According to third-party analyst firm International Data Corporation (IDC), Google Pixel sales hit 7.2 million units in 2019. Although the numbers don’t get broken down by device, it’s likely most of those sales come from the two 2019 phones launched — the Google Pixel 3a and Google Pixel 4. At least some of the shipments are probably made up of Google Pixel 3 sales, too.

However, it’s estimated that the Google Pixel 4 only sold around 2 million units over its first six months, which would mean a portion of that number wouldn’t count towards the 2019 total. Therefore, it’s basically a guarantee that the bulk of the Google Pixel sales in 2019 came from the Pixel 3a line.

Google Pixel sales likely dominated by the Pixel 3a

The budget-oriented Pixel 3a line was a big hit critically, so it likely being the best-selling phone in the line would make a lot of sense. The series is also easily accessible from many major carriers around the world and is available in India, the world’s second-largest smartphone market. The Pixel 4 is not available in India, which likely didn’t help its sales.

Related: Google Pixel 3a review: The phone made for everyone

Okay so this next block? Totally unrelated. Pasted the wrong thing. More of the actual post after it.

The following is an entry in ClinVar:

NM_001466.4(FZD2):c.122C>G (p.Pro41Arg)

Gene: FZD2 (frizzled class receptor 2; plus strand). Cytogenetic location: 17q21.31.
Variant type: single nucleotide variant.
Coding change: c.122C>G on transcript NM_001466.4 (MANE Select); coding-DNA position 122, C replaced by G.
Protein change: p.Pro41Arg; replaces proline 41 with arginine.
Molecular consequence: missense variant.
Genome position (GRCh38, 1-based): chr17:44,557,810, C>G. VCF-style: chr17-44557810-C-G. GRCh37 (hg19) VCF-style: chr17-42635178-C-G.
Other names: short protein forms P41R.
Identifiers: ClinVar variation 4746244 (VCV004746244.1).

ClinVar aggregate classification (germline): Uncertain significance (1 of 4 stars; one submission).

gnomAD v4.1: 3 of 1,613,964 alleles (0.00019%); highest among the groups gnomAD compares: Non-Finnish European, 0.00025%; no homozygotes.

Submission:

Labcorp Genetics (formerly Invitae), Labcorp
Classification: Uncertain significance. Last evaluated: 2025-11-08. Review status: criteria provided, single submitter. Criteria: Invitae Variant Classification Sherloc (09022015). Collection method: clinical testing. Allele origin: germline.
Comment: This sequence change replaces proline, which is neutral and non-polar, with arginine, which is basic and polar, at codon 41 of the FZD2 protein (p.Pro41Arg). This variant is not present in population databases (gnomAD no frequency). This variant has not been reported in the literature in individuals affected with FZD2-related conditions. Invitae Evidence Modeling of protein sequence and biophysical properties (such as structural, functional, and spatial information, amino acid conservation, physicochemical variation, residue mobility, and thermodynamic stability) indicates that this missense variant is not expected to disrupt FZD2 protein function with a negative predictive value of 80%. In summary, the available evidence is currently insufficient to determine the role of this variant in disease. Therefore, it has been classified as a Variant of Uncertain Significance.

While 7.2 million Google Pixel sales might be great for Google when compared to its previous years, it should be noted that it pales in comparison to the top-five manufacturers. Huawei, the second-largest smartphone OEM in the world, shipped 230 million phones in 2019, to give you an idea of Google’s market share.

However, the apparent success of the Pixel 3a gives more credence to the rumor that Google’s Pixel 5 phone will be a more mid-range affair with a weaker processor but a cheaper entry price. This news also makes us even more excited than we already are for the Google Pixel 4a, which still does not have a confirmed release date.

More posts about Google Pixel 3a


Android Authority

Posted in Android NewsComments (0)

Redmi K30 Racing Edition goes official as first phone with Snapdragon 768G


Redmi K30 5 of 8

Credit: David Imel / Android Authority

Xiaomi has launched a new phone in the Redmi K30 series. Called the Redmi K30 5G Racing Edition (although machine translation also calls it the Extreme or Speed Edition), it’s the first phone to feature Qualcomm’s upgraded Snapdragon 768G chipset.